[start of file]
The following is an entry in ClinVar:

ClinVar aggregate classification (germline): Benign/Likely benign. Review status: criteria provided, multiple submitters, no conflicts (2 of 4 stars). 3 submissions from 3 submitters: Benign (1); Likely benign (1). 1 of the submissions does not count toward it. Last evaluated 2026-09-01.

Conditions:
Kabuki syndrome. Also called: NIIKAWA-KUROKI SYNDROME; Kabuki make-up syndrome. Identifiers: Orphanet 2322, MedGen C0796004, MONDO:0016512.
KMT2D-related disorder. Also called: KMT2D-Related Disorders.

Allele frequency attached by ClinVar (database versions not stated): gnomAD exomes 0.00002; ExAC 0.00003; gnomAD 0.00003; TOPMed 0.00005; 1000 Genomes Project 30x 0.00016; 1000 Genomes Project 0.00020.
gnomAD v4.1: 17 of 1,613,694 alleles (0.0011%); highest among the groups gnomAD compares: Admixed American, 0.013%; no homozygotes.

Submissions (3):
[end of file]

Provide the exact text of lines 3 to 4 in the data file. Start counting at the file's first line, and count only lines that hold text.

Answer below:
Conditions:
Kabuki syndrome. Also called: NIIKAWA-KUROKI SYNDROME; Kabuki make-up syndrome. Identifiers: Orphanet 2322, MedGen C0796004, MONDO:0016512.